Sunday, September 20, 2009

Ridge Vent Details

When you build a roof, it has to be built so that air can move freely between the underside of the roof surface and the top surface of the roof insulation. One of the methods by which this is done is to use a ridge vent. This diagram gives you an idea of how it works.



You can see the long narrow opening along the peak of the roof. The opening is approximately 1.5" wide, and runs the entire length of the top of the roof except for about 4' on either end.



The ridge vent is made of flexible plastic and comes in a roll 30' long and 14.5" wide. It gets folded over the peak of the roof and nailed down along the edges. It allows air to flow up through the slot in the roof and out the sides of the vent.




The cap shingles are installed on top of the ridge vent. You start installing the shingles on one end of the roof, and install them so that each shingle is overlapped by the next one. The nails are always covered by the next overlapping shingle... except for the last shingle. On that one, I'll put some silicone sealant on top of the nail heads.

4 comments:

  1. Looking good, Marlon. If we were doing a vented attic that looks like the way to go. That ridge vent looks top notch.

    We had decided to insulate the roof deck with spray foam and not vent the attic. That supposedly works well in our climate but I don't think it works as well in cold climates.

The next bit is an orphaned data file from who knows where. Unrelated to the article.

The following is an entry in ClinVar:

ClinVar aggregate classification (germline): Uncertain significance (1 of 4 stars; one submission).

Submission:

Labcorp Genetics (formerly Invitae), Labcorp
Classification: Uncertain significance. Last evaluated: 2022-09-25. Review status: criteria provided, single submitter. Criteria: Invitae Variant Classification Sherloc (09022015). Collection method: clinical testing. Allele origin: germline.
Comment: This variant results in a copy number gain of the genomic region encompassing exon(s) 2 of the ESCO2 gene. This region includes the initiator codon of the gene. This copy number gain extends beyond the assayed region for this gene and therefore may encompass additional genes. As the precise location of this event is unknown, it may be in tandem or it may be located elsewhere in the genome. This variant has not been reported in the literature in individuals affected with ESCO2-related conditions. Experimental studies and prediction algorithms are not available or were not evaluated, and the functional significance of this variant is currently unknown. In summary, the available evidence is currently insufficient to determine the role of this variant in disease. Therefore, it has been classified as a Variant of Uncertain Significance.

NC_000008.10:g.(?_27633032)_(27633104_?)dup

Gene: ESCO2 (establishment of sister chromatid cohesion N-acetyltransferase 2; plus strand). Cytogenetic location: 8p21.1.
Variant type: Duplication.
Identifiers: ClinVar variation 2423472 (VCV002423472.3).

ReplyDelete
  2. Thanks Tim. That spray foam is pretty neat stuff, huh? I'm going to at least get a quote for doing my house too. I think it might be out of my budget range though.

    I certainly don't profess to know everything... but are you sure you can have an unvented attic? I was under the impression that they all had to be vented to be up to standard building codes. Just a thought.

    ReplyDelete
  3. I understand and appreciate your concern. I learned about this concept on the ICF Forum and then did research. I found that unvented attics are becoming more popular and are code-compliant. You might find that a spray-foam contractor is already familiar with this. The basic concept seems to be that venting is a response to the assumption that we can't make houses weather tight. Spray foam (and ICF) invalidates this assumption, so unvented attics are feasible and more energy-efficient.

    If you're interested in more info you can do a quick google search on "unvented attic". Here's a page with some links at the bottom to some of the better research articles: http://www.beegreensprayfoam.com/SealedAttic.html

    Regards,

    Tim in Alabama

    ReplyDelete